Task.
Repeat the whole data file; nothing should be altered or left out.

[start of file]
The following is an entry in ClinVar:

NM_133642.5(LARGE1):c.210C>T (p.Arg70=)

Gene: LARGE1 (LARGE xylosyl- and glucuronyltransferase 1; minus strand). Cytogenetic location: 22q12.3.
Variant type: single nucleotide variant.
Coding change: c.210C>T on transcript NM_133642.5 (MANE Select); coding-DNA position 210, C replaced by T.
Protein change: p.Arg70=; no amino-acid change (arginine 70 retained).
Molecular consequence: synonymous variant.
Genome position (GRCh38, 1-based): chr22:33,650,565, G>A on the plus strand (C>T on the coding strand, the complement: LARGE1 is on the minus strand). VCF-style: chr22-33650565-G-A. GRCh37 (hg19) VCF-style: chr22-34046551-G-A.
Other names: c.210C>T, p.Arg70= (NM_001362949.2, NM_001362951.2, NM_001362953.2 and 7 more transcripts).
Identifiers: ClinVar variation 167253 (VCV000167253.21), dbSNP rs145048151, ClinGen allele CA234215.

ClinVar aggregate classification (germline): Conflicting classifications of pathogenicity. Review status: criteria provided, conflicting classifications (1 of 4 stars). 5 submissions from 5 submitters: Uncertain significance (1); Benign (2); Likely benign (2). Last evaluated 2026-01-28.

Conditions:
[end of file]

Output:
The following is an entry in ClinVar:

NM_133642.5(LARGE1):c.210C>T (p.Arg70=)

Gene: LARGE1 (LARGE xylosyl- and glucuronyltransferase 1; minus strand). Cytogenetic location: 22q12.3.
Variant type: single nucleotide variant.
Coding change: c.210C>T on transcript NM_133642.5 (MANE Select); coding-DNA position 210, C replaced by T.
Protein change: p.Arg70=; no amino-acid change (arginine 70 retained).
Molecular consequence: synonymous variant.
Genome position (GRCh38, 1-based): chr22:33,650,565, G>A on the plus strand (C>T on the coding strand, the complement: LARGE1 is on the minus strand). VCF-style: chr22-33650565-G-A. GRCh37 (hg19) VCF-style: chr22-34046551-G-A.
Other names: c.210C>T, p.Arg70= (NM_001362949.2, NM_001362951.2, NM_001362953.2 and 7 more transcripts).
Identifiers: ClinVar variation 167253 (VCV000167253.21), dbSNP rs145048151, ClinGen allele CA234215.

ClinVar aggregate classification (germline): Conflicting classifications of pathogenicity. Review status: criteria provided, conflicting classifications (1 of 4 stars). 5 submissions from 5 submitters: Uncertain significance (1); Benign (2); Likely benign (2). Last evaluated 2026-01-28.

Conditions: